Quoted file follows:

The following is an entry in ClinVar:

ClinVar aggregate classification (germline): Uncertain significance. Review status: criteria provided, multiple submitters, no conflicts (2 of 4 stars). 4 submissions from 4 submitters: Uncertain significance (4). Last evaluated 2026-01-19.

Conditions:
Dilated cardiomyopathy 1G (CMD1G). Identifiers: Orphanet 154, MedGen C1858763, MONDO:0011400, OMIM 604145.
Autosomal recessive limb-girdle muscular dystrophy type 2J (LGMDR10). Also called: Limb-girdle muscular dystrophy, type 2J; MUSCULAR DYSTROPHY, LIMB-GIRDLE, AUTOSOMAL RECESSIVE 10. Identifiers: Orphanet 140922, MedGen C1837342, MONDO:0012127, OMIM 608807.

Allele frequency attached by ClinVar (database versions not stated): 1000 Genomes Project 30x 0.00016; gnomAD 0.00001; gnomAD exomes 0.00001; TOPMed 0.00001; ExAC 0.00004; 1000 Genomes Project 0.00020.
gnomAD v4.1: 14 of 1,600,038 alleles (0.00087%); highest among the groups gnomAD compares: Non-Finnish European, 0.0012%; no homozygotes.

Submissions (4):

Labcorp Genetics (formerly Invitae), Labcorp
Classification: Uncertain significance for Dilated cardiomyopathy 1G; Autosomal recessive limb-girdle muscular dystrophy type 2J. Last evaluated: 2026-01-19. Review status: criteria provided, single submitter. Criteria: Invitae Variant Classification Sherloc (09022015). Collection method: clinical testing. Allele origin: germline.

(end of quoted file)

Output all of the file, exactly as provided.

The following is an entry in ClinVar:

ClinVar aggregate classification (germline): Uncertain significance. Review status: criteria provided, multiple submitters, no conflicts (2 of 4 stars). 4 submissions from 4 submitters: Uncertain significance (4). Last evaluated 2026-01-19.

Conditions:
Dilated cardiomyopathy 1G (CMD1G). Identifiers: Orphanet 154, MedGen C1858763, MONDO:0011400, OMIM 604145.
Autosomal recessive limb-girdle muscular dystrophy type 2J (LGMDR10). Also called: Limb-girdle muscular dystrophy, type 2J; MUSCULAR DYSTROPHY, LIMB-GIRDLE, AUTOSOMAL RECESSIVE 10. Identifiers: Orphanet 140922, MedGen C1837342, MONDO:0012127, OMIM 608807.

Allele frequency attached by ClinVar (database versions not stated): 1000 Genomes Project 30x 0.00016; gnomAD 0.00001; gnomAD exomes 0.00001; TOPMed 0.00001; ExAC 0.00004; 1000 Genomes Project 0.00020.
gnomAD v4.1: 14 of 1,600,038 alleles (0.00087%); highest among the groups gnomAD compares: Non-Finnish European, 0.0012%; no homozygotes.

Submissions (4):

Labcorp Genetics (formerly Invitae), Labcorp
Classification: Uncertain significance for Dilated cardiomyopathy 1G; Autosomal recessive limb-girdle muscular dystrophy type 2J. Last evaluated: 2026-01-19. Review status: criteria provided, single submitter. Criteria: Invitae Variant Classification Sherloc (09022015). Collection method: clinical testing. Allele origin: germline.